Rivalry Between Sow Farms Heats Up

posted on Thursday, August 8, 2019

Sandy Hill Sow Farm versus Yale? We didn’t believe it, until sow supervisor Don Hunt released the weekly SelectPride list. There’s a one point difference between these farms, in fact it’s one-tenths of a percentage point.

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Bill and his Yale team are sitting in the number four spot, Max and his Sandy Hill team in five. Everyone knows we’re early in Q3 reporting and a lot can happen, but as these two teams duke it out, let’s take a big collective pause and recognize something….bigger.

First, we’re on pace to produce 1.5B pounds of pork. Our entire sow system has improved farrow rate, born alive and pigs weaned per sow. Less PRRS thanks to filtration and better biosecurity, progress made in genetic improvement, and most importantly, our caretakers who have a laser-like focus on day-to-day execution of all of the little things that make a difference, like breeding targets, and day one pig care.

Last quarter we averaged 30 pigs/sow/year—a record for Iowa Select Farms. After a rough winter and rougher spring, health and performance in finishing is improving.

But back to the Yale and Sandy Hill teams, Dan Dean, director of sow production, says he couldn’t be more proud of them. “I’ve been in sow production for over 20 years and I have never seen anything like this,” said Dan.

Sandy Hill is averaging 15.1 total born and 13.9 born alive…with gilts. They’re weaning an average of 12.9 per sow. “Yale is running similar numbers—some higher, some lower,” said Max. “It’s not often you have two nearly identical farms start up at the same time and see numbers so close. These minimal differences in the weekly stats between our farms is what makes this fun, and really drives the competition.”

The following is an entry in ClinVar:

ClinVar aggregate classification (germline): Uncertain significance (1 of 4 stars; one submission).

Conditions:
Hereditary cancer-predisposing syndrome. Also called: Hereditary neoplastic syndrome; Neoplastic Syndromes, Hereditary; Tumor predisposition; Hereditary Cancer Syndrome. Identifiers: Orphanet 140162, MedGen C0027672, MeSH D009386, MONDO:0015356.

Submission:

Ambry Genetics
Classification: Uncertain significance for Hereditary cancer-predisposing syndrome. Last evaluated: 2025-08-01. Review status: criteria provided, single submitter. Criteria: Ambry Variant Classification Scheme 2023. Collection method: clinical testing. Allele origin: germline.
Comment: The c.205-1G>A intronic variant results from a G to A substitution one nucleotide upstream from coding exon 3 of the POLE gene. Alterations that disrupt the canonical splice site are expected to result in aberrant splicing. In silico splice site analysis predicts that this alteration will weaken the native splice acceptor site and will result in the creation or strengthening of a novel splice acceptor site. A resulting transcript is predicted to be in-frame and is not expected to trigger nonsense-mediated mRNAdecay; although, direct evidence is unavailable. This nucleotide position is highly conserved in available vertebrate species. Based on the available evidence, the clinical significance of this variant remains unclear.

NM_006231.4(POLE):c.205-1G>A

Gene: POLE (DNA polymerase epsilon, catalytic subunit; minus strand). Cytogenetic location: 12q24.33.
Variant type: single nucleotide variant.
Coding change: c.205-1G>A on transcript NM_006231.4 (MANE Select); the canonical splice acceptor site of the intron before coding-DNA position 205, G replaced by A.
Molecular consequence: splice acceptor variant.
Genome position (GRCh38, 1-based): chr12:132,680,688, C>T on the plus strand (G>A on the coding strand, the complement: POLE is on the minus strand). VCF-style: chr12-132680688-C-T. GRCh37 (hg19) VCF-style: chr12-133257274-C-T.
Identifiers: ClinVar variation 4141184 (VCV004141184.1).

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Max says he’s always checking out the stats from lot of different farms, many he holds dear. “My team here has great friends and family members who work at other farms,” said Max. “It may seem like we are competing, but really we’re rooting for each other and all pushing each other to get better.”

A little history here…it was just three years ago when Max’s first Iowa Select Farms “family” was featured in an epic comeback story titled “Started at the Bottom Now We’re Here.” Some of his friends from that home farm—Kielsmeier (Sow 12)—are now managing their own. Rachel Waters leads Arends (Sow 14) and Tyler Albers is at the helm of Holstein (Sow 31). Max also checks in on his buddy, Sam Thielen, who manages Miller (Sow 13) where Max worked briefly before heading to Sandy Hill.

Both Bill and Max say the competition certainly keeps things interesting and keeps the teams fighting to get better.

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Yale has the team with a lot of experience--we shared a story on this farm a few weeks ago. Max’s team is a bit newer to livestock care; in fact, no one has been there more than five years, and most just started when the farm did. He had only three people on his farm who knew how to breed an animal, yet intern-turned-breeding-department-head Alex Umbaugh and his breeding team hit a 94% farrowing rate.

The team at Sandy Hill also welcomed four employees who are training for Upland Sow Farm, set to open in September. Jacob, Caleb, MicKenzie and Trey have been learning and helping at the same time, which Max says has been beneficial.

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“For our team to be so close in comparison to Yale, with so little experience is something in itself to be proud of,” said Max. “With the early mornings and long days, seeing our farm climb towards the top of the list has made it all worth it.”

The Sandy Hill team consists of—Greg Conner, gestation specialist; Johnie Harlen, caretaker; Kolten Koeppen, caretaker; Francesca Magnussen, newborn pig specialist; Tiffany Marshall, caretaker; Tim McGuire, caretaker; Samara Neubauer, newborn pig specialist; William Sindt Jr., heat check/AI specialist; Tim Russel, caretaker; Jacob Stratton, newborn pig specialist; Alex Umbaugh, breeding department head; Jose Rodriguez Valle, part-time caretaker and Tanner Snyder, part time caretaker.